“It’s almost like someone who’s addicted to drugs,” Aaron says. “People start having things going on, feeling weird, and the family doesn’t notice their psychosis until later.”
Karen was eventually diagnosed with schizophrenia. “It was hard to get help initially,” Aaron says. “She hadn’t communicated any threat, she hadn’t hurt anybody, she hadn’t hurt herself. She was living, she was working, she was taking care of herself.”
Eventually Karen’s condition worsened. She became distant from her siblings and took unexplained multi-day trips. Aaron recalls getting a call from tiny Coats, North Carolina after she had been missing for three days. When he drove up, he found that she had stopped in a gas station to fix her carburetor and just stayed in the parking lot.
In May 2016, when Aaron went to visit Karen in South Carolina, she spoke through the door to him and would not let him in the house. He told his brother and sister about it, and they responded, “She does that sometimes.”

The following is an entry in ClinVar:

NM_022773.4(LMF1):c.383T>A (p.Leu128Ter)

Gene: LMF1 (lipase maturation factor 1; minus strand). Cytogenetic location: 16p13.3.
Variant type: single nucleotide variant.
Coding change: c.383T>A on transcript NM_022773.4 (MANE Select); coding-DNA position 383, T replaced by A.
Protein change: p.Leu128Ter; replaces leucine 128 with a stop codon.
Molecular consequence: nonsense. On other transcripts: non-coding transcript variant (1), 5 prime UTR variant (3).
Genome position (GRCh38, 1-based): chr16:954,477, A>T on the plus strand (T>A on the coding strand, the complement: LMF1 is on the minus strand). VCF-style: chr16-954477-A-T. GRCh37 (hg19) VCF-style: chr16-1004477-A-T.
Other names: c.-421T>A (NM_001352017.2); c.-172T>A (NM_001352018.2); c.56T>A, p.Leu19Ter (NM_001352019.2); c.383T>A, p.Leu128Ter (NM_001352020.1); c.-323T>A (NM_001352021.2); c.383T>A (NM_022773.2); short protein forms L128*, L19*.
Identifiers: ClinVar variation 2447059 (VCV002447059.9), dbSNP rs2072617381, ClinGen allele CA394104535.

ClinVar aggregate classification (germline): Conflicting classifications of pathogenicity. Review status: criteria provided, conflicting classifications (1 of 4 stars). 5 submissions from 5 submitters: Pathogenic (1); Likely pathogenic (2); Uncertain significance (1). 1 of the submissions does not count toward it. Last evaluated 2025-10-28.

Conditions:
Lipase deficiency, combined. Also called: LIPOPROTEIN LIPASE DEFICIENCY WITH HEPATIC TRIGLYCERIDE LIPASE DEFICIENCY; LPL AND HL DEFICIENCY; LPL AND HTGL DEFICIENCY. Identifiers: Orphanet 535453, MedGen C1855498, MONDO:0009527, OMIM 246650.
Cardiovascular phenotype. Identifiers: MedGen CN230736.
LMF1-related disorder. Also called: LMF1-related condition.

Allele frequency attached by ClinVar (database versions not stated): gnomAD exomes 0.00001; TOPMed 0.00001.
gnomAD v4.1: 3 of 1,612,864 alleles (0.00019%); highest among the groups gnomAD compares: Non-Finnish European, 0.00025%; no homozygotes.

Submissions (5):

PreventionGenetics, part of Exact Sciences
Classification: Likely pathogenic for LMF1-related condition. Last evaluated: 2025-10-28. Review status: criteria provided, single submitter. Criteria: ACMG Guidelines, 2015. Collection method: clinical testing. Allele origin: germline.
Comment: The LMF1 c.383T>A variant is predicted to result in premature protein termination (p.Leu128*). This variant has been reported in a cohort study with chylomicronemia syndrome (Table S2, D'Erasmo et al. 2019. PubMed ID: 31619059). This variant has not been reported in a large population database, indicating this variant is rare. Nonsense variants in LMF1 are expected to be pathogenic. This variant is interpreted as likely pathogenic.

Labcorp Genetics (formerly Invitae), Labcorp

“Not to me, she doesn’t!” he said. The following day, Aaron went to the magistrate for an IVC, and the police escorted her to a facility in South Carolina. There, doctors found a huge growth on her chest. “The doctors thought it was breast cancer,” Cox recalls. “They said it was the worst they had ever seen.” But Karen refused tests or treatment. She was sent home.
Soon, wracked by pain, she accepted medical attention. Doctors found she had stage four breast cancer, which had spread to her ovaries. But at that point it was too late. She passed away before the year was out.
“When she was on her medications, she was manageable,” says Cox. “I think if we had gotten early intervention, she might still be alive.”
Aaron Cox found the mental health care system difficult to navigate despite his great familiarity with it: He, too, worked as a magistrate for years. Before that, he served as a highway patrolman in North Carolina and trained correctional officers for the federal Department of Justice. Now he teaches at Southeastern Community College in Columbus County.